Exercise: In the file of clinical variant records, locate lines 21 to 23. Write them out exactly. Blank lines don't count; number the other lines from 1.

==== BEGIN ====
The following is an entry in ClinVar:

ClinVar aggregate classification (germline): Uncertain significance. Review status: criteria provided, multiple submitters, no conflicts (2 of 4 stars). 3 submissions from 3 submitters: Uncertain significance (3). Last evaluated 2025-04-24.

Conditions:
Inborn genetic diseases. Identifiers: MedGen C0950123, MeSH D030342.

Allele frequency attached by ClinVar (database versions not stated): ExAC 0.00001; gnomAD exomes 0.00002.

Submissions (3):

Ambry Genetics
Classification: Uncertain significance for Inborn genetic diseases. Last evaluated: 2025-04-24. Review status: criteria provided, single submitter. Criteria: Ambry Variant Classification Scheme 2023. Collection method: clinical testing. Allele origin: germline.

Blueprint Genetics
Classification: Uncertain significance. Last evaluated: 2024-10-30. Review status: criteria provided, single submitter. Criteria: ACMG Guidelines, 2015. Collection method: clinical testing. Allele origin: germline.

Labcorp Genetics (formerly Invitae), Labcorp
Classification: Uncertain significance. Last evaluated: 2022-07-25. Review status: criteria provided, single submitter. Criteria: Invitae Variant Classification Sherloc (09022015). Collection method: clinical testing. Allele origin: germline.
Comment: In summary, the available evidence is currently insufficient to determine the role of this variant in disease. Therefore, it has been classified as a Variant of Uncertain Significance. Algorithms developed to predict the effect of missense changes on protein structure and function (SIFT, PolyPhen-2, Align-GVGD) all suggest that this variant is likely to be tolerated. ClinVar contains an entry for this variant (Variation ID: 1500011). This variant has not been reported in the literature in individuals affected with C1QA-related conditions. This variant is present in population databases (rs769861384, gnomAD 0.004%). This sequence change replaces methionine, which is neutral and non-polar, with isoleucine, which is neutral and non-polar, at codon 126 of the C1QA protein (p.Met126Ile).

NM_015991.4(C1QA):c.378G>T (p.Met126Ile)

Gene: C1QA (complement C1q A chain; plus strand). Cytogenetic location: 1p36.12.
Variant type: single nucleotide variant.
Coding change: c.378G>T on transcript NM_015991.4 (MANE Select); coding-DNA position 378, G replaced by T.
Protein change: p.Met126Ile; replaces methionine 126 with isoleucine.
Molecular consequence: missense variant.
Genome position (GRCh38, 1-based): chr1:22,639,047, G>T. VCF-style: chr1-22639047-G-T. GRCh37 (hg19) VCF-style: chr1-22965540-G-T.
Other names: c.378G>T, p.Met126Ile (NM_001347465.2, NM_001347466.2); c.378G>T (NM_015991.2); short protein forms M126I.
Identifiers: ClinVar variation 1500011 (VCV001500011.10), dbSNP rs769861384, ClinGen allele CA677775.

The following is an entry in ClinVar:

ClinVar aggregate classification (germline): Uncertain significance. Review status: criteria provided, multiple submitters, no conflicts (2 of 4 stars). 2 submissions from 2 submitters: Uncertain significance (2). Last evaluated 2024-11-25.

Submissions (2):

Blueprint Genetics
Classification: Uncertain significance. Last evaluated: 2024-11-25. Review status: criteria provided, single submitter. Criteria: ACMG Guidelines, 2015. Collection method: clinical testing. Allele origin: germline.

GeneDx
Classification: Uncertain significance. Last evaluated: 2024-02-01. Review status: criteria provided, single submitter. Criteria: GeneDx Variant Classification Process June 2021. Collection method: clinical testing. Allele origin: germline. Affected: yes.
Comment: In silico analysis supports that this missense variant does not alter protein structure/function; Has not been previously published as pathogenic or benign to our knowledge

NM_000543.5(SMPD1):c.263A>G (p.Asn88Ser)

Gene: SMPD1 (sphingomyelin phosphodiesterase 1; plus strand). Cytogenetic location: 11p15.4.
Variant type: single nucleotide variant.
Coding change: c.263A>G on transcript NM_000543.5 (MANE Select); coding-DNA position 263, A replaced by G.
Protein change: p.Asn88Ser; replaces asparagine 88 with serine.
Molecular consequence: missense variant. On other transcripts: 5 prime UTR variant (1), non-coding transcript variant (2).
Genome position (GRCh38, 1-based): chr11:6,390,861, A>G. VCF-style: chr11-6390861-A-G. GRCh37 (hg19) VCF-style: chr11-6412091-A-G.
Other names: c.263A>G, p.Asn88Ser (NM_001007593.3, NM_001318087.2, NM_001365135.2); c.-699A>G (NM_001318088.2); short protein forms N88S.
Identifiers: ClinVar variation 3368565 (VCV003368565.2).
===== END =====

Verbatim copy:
Other names: c.378G>T, p.Met126Ile (NM_001347465.2, NM_001347466.2); c.378G>T (NM_015991.2); short protein forms M126I.
Identifiers: ClinVar variation 1500011 (VCV001500011.10), dbSNP rs769861384, ClinGen allele CA677775.

The following is an entry in ClinVar: